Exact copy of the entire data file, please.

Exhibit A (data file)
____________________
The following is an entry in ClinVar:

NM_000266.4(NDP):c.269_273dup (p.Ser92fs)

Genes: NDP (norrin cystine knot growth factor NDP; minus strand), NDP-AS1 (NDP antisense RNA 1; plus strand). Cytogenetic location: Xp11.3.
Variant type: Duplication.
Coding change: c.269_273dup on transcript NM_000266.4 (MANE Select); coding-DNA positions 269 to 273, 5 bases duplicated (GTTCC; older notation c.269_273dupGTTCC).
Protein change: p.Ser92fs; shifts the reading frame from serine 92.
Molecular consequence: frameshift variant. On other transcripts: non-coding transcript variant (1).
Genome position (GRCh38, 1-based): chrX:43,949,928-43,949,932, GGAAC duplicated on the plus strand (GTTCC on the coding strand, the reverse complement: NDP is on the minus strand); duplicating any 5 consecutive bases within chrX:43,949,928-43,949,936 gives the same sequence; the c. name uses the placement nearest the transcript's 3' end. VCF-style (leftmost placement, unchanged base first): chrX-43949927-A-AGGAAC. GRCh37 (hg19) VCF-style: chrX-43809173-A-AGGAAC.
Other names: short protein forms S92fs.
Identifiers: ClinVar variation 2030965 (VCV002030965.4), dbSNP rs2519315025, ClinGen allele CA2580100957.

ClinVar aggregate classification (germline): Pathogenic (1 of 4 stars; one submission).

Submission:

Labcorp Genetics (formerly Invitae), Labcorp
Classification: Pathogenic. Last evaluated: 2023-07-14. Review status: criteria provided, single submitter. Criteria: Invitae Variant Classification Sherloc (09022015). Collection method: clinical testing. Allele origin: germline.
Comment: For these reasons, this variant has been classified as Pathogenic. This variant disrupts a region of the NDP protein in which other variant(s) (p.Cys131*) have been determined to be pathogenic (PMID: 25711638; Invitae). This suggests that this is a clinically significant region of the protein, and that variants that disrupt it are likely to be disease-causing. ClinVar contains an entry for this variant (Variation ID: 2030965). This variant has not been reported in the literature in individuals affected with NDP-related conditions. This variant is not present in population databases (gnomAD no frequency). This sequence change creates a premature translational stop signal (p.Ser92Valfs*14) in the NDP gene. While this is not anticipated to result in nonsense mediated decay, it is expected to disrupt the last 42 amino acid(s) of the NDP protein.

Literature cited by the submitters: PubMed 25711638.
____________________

The following is an entry in ClinVar:

NM_000266.4(NDP):c.269_273dup (p.Ser92fs)

Genes: NDP (norrin cystine knot growth factor NDP; minus strand), NDP-AS1 (NDP antisense RNA 1; plus strand). Cytogenetic location: Xp11.3.
Variant type: Duplication.
Coding change: c.269_273dup on transcript NM_000266.4 (MANE Select); coding-DNA positions 269 to 273, 5 bases duplicated (GTTCC; older notation c.269_273dupGTTCC).
Protein change: p.Ser92fs; shifts the reading frame from serine 92.
Molecular consequence: frameshift variant. On other transcripts: non-coding transcript variant (1).
Genome position (GRCh38, 1-based): chrX:43,949,928-43,949,932, GGAAC duplicated on the plus strand (GTTCC on the coding strand, the reverse complement: NDP is on the minus strand); duplicating any 5 consecutive bases within chrX:43,949,928-43,949,936 gives the same sequence; the c. name uses the placement nearest the transcript's 3' end. VCF-style (leftmost placement, unchanged base first): chrX-43949927-A-AGGAAC. GRCh37 (hg19) VCF-style: chrX-43809173-A-AGGAAC.
Other names: short protein forms S92fs.
Identifiers: ClinVar variation 2030965 (VCV002030965.4), dbSNP rs2519315025, ClinGen allele CA2580100957.

ClinVar aggregate classification (germline): Pathogenic (1 of 4 stars; one submission).

Submission:

Labcorp Genetics (formerly Invitae), Labcorp
Classification: Pathogenic. Last evaluated: 2023-07-14. Review status: criteria provided, single submitter. Criteria: Invitae Variant Classification Sherloc (09022015). Collection method: clinical testing. Allele origin: germline.
Comment: For these reasons, this variant has been classified as Pathogenic. This variant disrupts a region of the NDP protein in which other variant(s) (p.Cys131*) have been determined to be pathogenic (PMID: 25711638; Invitae). This suggests that this is a clinically significant region of the protein, and that variants that disrupt it are likely to be disease-causing. ClinVar contains an entry for this variant (Variation ID: 2030965). This variant has not been reported in the literature in individuals affected with NDP-related conditions. This variant is not present in population databases (gnomAD no frequency). This sequence change creates a premature translational stop signal (p.Ser92Valfs*14) in the NDP gene. While this is not anticipated to result in nonsense mediated decay, it is expected to disrupt the last 42 amino acid(s) of the NDP protein.

Literature cited by the submitters: PubMed 25711638.